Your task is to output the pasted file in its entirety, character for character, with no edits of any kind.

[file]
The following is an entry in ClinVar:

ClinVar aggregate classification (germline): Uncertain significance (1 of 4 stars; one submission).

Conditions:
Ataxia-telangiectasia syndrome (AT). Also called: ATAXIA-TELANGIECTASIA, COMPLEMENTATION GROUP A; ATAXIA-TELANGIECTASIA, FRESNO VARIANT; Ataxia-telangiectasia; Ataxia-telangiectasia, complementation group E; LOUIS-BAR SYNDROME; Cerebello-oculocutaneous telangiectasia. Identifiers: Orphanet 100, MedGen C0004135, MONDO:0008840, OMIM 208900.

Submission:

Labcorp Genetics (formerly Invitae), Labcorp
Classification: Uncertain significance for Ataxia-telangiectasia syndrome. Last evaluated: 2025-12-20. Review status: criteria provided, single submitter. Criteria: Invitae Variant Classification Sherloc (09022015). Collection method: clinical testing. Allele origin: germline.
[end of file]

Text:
The following is an entry in ClinVar:

ClinVar aggregate classification (germline): Uncertain significance (1 of 4 stars; one submission).

Conditions:
Ataxia-telangiectasia syndrome (AT). Also called: ATAXIA-TELANGIECTASIA, COMPLEMENTATION GROUP A; ATAXIA-TELANGIECTASIA, FRESNO VARIANT; Ataxia-telangiectasia; Ataxia-telangiectasia, complementation group E; LOUIS-BAR SYNDROME; Cerebello-oculocutaneous telangiectasia. Identifiers: Orphanet 100, MedGen C0004135, MONDO:0008840, OMIM 208900.

Submission:

Labcorp Genetics (formerly Invitae), Labcorp
Classification: Uncertain significance for Ataxia-telangiectasia syndrome. Last evaluated: 2025-12-20. Review status: criteria provided, single submitter. Criteria: Invitae Variant Classification Sherloc (09022015). Collection method: clinical testing. Allele origin: germline.